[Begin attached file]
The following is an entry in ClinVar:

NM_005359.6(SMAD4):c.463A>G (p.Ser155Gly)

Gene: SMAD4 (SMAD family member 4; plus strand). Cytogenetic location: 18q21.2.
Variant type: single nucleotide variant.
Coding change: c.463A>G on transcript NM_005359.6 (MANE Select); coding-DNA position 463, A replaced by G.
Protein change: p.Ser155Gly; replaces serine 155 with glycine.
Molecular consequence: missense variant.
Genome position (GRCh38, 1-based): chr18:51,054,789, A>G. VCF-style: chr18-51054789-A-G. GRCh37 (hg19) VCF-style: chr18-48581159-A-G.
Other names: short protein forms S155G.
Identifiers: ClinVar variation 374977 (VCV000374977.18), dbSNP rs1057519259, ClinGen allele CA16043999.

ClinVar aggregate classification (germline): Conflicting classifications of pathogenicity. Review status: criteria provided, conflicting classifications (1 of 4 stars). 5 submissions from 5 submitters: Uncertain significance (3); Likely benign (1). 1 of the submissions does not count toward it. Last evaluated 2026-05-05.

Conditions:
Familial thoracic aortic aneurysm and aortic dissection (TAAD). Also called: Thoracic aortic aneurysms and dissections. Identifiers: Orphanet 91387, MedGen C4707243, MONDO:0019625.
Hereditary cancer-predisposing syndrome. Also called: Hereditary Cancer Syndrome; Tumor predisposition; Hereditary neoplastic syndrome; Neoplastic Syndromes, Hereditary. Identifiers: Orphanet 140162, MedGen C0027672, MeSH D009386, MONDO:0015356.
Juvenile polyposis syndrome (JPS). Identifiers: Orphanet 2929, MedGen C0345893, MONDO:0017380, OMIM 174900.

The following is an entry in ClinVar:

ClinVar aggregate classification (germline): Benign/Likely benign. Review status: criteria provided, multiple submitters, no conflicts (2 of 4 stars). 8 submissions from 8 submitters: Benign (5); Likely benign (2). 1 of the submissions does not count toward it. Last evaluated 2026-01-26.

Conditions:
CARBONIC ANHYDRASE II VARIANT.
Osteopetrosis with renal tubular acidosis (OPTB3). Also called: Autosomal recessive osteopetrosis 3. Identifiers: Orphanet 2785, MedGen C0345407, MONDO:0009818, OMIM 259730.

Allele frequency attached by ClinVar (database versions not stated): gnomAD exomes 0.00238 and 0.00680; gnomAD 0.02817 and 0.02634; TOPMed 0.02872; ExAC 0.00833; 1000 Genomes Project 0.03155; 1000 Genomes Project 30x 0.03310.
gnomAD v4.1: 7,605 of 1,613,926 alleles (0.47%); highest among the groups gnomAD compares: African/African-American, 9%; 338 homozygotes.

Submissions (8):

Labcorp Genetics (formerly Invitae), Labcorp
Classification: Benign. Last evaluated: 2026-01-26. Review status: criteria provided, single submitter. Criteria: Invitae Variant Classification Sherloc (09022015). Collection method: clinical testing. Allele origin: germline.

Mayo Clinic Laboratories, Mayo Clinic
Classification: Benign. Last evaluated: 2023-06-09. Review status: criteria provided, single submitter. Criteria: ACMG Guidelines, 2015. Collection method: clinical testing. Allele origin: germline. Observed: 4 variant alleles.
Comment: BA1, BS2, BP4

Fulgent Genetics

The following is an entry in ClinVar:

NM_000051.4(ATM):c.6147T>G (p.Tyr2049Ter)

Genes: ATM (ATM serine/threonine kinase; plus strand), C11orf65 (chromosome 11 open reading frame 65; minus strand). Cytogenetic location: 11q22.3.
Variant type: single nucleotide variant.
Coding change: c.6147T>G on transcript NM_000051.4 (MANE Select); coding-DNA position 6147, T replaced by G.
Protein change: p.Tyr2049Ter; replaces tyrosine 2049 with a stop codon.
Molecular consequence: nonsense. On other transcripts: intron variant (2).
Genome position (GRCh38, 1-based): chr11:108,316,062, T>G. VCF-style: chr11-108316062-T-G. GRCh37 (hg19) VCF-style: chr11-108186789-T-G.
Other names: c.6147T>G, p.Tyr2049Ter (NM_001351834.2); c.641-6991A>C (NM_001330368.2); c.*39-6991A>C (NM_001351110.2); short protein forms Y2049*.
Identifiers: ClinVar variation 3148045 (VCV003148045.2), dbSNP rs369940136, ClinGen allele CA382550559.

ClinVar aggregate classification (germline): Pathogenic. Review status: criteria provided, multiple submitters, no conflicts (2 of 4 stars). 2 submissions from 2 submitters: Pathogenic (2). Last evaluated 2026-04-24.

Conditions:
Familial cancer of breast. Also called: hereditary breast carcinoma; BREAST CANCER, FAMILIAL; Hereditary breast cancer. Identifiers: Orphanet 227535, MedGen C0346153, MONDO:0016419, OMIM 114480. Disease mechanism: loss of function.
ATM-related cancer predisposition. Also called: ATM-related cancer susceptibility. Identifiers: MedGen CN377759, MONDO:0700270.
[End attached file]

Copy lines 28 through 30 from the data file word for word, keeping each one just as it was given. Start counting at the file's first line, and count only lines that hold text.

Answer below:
Comment: BA1, BS2, BP4

Fulgent Genetics

The following is an entry in ClinVar: